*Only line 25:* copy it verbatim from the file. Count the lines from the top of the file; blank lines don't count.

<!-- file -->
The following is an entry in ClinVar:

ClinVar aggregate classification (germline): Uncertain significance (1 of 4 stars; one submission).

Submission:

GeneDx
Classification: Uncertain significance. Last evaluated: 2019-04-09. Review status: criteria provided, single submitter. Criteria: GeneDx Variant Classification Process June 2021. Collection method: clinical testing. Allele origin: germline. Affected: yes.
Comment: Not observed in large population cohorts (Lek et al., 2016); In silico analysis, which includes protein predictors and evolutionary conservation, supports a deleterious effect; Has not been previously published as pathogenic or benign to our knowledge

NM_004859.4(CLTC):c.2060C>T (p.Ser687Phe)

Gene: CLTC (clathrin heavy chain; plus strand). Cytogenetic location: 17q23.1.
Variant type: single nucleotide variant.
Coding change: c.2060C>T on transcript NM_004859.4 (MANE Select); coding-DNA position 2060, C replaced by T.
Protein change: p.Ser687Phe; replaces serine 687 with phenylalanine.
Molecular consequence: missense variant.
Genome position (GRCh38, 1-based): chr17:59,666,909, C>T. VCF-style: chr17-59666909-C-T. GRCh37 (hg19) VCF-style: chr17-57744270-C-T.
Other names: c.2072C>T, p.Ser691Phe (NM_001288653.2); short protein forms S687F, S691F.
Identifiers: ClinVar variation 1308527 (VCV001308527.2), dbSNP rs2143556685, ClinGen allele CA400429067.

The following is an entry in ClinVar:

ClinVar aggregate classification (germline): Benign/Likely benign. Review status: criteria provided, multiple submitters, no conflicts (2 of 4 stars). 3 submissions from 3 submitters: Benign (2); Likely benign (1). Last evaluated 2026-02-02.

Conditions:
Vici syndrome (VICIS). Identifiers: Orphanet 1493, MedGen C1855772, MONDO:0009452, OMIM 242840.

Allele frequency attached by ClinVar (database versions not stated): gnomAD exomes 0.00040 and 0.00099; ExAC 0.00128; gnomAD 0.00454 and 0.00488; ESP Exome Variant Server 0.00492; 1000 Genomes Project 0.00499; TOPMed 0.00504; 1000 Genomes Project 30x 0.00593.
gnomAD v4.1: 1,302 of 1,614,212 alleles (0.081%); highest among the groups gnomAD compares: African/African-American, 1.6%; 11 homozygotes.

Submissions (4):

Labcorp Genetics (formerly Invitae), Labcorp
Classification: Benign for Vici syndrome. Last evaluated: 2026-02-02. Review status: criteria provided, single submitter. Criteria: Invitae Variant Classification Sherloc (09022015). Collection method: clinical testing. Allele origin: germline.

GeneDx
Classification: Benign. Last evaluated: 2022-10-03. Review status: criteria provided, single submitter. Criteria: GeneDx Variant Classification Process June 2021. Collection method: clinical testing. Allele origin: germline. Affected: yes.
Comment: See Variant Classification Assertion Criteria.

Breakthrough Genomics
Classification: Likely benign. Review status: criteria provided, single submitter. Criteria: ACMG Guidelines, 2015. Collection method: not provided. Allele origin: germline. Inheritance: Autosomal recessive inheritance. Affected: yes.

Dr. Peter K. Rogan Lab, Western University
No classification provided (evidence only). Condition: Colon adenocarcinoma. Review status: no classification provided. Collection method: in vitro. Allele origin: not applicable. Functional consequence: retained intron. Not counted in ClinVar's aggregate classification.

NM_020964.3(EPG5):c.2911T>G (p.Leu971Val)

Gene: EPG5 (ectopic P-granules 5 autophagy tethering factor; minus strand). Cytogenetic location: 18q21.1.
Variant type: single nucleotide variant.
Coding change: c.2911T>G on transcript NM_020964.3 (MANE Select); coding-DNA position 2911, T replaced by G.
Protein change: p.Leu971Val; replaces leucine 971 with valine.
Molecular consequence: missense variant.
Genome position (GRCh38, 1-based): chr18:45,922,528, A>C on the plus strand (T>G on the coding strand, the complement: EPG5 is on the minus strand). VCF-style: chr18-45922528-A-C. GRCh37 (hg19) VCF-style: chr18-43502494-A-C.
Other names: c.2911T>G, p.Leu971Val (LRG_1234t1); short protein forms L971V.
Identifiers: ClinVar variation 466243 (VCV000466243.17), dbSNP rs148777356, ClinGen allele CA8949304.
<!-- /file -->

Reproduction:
GeneDx